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Last Few Signals…

By - June 30, 2010

….for those of you reading Searchblog in RSS and not watching ze Tweets….here are the Signals that I do over at FM’s site.

Weds. Signal: It’s a Good Day to Read The News

Tuesday Signal: Location, Location, Location

Monday Signal: Welcome to Summer, Now Get to Work

You can sign up to get the Signal email, a daily roundup of what I’m reading and why, on the main page of Signal here (box in the right hand corner).  

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Will Google Compete With Facebook? Er…It Already Is, Folks.

By - June 29, 2010

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Last weekend the news was conjecture about Facebook doing web search, today, the news is conjecture about Google doing social networks. All of this has been sparked by two well known Valley guys opining on samesaid…Kevin Rose, CEO of Digg, tweeted that Google was working on a “Google Me” social network (he since was “asked to take down his tweet” by someone…) and then a former Facebook employee answered a related question on his own Q&A service, Quora.   

Let’s not get ahead of ourselves here, folks. I certainly don’t find it the least bit surprising that Google is continuing its push into social – let’s not forget, the company recently launched Buzz, which qualifies as a major social network, already owns Orkut, which also qualifies, and has added social features to its core search service – including Google Profiles and social search functionalities.

Pulling these together into a seamless, useful, and coordinated product just makes sense. It’s to be expected. And it’s badly needed, because none of these disparate features or products have found their own footing.

The real question is whether Google has the corporate will to call a spade a spade, and acknowledge publicly that it’s game on with Facebook. Often companies attempt to pretend they’re not really in a competitor’s business. It’s rather hard to defend such a position now. I say, go for it, Google. If the product is good, the traction will be there.

Google Takes One More Step Away From China

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Google today announced another step in its protracted divorce from China – to satisfy regulatory and license requirements, it’s no longer directly serving results from its Hong Kong based (and uncensored) engine onto its Google.cn site. Instead, it’s directing users to the Hong Kong site, in essence, creating one more click for users to go through before accessing its service.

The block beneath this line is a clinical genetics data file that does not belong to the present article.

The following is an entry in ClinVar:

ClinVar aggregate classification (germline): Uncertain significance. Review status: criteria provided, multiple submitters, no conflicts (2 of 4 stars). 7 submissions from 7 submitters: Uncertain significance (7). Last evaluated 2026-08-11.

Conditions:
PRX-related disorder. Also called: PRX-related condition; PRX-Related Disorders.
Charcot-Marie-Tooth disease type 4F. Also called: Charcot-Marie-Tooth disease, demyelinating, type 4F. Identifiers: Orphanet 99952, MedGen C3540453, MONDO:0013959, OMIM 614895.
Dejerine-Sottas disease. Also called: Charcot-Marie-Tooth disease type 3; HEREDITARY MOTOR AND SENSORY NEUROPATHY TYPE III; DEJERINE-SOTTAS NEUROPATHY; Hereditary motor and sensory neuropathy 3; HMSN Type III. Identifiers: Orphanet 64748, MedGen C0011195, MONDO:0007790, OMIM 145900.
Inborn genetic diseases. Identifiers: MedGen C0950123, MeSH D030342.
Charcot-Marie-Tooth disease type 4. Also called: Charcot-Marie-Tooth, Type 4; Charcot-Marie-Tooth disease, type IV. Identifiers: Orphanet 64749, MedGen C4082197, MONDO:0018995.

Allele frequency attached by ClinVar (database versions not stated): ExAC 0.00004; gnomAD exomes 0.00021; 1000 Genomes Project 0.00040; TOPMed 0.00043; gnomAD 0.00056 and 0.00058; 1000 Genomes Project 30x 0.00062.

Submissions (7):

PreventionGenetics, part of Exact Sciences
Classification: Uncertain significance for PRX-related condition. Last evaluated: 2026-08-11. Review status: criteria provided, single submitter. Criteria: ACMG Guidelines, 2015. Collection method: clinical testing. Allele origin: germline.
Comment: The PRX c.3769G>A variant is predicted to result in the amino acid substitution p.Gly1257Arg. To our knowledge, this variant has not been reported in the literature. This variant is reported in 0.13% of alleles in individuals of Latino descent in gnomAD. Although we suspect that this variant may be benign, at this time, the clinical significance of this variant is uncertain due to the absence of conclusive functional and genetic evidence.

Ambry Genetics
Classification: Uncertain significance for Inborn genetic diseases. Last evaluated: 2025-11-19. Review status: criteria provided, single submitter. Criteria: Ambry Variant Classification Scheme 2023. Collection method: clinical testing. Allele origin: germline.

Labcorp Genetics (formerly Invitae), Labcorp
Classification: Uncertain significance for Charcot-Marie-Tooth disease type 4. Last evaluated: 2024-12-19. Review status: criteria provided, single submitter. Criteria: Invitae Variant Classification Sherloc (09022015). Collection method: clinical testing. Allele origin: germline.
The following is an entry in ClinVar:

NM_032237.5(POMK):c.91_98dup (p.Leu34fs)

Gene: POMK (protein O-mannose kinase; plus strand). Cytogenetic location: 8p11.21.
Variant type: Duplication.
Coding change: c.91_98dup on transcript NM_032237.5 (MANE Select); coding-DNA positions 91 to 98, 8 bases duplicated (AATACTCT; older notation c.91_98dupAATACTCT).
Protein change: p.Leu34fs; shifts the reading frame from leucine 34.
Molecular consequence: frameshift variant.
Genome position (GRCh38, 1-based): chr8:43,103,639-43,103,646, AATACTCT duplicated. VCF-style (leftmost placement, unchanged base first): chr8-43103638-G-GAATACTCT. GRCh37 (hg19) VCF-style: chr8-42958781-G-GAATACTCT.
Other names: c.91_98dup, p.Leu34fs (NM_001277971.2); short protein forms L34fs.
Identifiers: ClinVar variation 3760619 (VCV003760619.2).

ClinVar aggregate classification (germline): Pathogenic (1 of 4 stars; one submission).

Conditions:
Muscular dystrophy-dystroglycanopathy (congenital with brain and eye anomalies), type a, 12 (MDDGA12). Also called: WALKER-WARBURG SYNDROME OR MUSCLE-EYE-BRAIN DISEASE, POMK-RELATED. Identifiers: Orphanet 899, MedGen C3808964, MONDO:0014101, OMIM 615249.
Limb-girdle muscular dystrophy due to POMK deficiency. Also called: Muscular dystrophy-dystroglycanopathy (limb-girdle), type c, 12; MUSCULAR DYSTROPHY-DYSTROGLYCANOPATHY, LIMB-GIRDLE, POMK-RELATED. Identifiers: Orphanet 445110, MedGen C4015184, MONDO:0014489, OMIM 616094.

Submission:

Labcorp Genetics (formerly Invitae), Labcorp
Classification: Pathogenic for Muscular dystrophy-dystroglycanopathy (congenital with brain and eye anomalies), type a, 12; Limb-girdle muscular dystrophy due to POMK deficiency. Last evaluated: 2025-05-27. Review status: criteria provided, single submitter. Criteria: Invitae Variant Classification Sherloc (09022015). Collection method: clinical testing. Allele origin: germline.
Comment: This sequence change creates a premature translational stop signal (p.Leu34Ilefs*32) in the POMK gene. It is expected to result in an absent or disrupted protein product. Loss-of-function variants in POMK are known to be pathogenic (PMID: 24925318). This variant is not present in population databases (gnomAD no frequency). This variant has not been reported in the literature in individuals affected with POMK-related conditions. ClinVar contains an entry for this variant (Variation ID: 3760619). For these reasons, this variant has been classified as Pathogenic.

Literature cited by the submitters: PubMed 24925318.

And there’s no certainty that service will be allowed inside China, as the regime is clearly not pleased with Google’s failure to roll over. Google’s license to do business inside the country apparently expires tomorrow. This move was clearly intended to convince China that Google is living by the letter of Chinese law. I’m not sure that matters, and it may effect Google’s other businesses – Maps, for example.

Meanwhile, Google’s main competition, Baidu, which as a homegrown company has no such issues, has gained marketshare at Google’s expense. CEO Robin Li will be at Web 2 this Fall, a rare appearance and one certain to be newsworthy.

Here’s Google’s blog post.

Google Has to Fix The App Store

By - June 28, 2010

I’m not an Android user, yet (working on that), but if this piece is even halfway true, Google needs to respond, quickly, with a plan to fix the Android app store.

I’ve heard over and over that Android’s user experience, when it comes to apps, is terrible, and it’s a major reason why folks love Apple. Signal over noise.

Noise and dirt are essential to the web, but there’s no reason why they have to overrun it. Curation is a media skill, an editorial skill. Not what Google’s good at. Maybe it needs to outsource it to folks who are good at it (ahem). In any case, it remains a major failing point in the Android competitive ecosystem. Take the good lessons from Apple’s app store, and exploit the weaknesses. There are many on both sides.

Is Apple's iWorld "The Web"?

By - June 27, 2010

I spent a fair portion of today at the O’Reilly Foo Camp, as eclectic an assortment of smart folks as you’re likely to find anywhere. I wrote perhaps the first ever piece on Foo back in late 2003, and I’ve been trying to make it every year since. It’s quite a confab.

Today I asked a number of the folks I ran into the same question: “Is Apple a part of the Web?” The answers I got were nearly unanimous – no, Apple’s iWorld is not part of the Web. Apple’s approach to the world – one of control, limited APIs, top-down control, the utter lack of…dirt…well, that’s not the web. One researcher working on a large scale Web problem dismissed Apple to me in this way: “Oh yeah, Steve’s managed to repackage pieces of the Web and resell them to people, good for him. But that’s not the real Web, so who cares?”

Does Apple represent the same kind of threat to the Web that the Web itself represented to the PC/Windows hegemony ten years ago?

I went to Foo with my son, a fellow who is not averse to running a Tor relay (even as he’s not entirely sure what the heck running that relay really means. Regardless, he met a Tor employee at Foo and was deeply impressed). As we drove home this afternoon, listening the Giants fall yet again to the Boston Red Sox, he asked me this question: “Why does Apple try to control everything?”

“Well,” I responded, “Apple believes that to create the best user experience, it needs to control that experience, at least in terms of what developers can create inside Apple’s environments.”

“That’s stupid,” my son responded.

“I’m not sure,” I said, even as I admitted that in my recent musings, I’ve been pretty partisan on the topic. “It’s true that Apple makes some incredible experiences, right?” After all, my son was pretty much addicted to his iPod Touch, and I knew he was at his wit’s end trying to install Windows 7 on his two year old Dell.

“Yeah, but it took them three years to let people change their background on the iPhone,” he countered. “That’s just lame.”

“Well, you jailbroke your iPod as soon as you could…”

“Yeah!”